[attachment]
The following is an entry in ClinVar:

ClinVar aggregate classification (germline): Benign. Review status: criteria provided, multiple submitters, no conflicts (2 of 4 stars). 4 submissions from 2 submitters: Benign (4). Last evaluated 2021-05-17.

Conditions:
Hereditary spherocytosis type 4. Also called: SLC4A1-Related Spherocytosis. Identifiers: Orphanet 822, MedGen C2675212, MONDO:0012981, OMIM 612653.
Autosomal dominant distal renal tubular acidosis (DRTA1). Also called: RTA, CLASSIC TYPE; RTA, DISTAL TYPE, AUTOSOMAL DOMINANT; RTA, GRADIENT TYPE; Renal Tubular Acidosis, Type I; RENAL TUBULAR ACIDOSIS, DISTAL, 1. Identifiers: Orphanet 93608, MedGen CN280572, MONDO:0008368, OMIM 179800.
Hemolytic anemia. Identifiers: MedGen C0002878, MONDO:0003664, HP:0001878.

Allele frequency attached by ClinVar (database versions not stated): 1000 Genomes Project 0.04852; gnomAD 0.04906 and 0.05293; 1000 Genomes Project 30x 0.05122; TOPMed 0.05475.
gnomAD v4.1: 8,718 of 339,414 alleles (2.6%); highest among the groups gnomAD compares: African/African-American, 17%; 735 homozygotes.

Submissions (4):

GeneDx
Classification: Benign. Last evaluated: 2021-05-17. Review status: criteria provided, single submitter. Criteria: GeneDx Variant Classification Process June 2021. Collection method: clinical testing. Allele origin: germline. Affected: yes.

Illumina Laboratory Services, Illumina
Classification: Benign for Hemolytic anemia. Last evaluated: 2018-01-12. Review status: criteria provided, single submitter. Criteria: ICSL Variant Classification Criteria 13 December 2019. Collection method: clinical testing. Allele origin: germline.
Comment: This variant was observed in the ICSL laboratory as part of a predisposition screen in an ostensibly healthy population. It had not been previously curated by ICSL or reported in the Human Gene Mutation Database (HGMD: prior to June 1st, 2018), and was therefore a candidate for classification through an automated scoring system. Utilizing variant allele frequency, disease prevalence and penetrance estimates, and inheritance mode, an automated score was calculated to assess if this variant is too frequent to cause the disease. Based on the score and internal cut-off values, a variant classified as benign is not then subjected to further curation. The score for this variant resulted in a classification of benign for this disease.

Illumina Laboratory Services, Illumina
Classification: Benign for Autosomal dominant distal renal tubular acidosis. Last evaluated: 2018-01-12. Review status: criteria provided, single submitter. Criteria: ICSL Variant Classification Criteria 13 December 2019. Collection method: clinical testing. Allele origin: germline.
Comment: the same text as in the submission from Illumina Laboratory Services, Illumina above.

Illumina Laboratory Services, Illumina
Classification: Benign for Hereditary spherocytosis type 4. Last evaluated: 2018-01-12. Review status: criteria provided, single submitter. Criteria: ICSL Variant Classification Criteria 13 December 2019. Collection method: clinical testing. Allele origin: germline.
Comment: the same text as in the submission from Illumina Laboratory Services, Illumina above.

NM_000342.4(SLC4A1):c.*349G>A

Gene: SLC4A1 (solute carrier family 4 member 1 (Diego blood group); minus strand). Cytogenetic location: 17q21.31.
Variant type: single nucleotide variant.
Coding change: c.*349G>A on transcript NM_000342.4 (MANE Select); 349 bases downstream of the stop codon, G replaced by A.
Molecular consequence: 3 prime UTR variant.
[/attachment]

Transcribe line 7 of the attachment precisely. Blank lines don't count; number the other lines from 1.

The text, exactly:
Allele frequency attached by ClinVar (database versions not stated): 1000 Genomes Project 0.04852; gnomAD 0.04906 and 0.05293; 1000 Genomes Project 30x 0.05122; TOPMed 0.05475.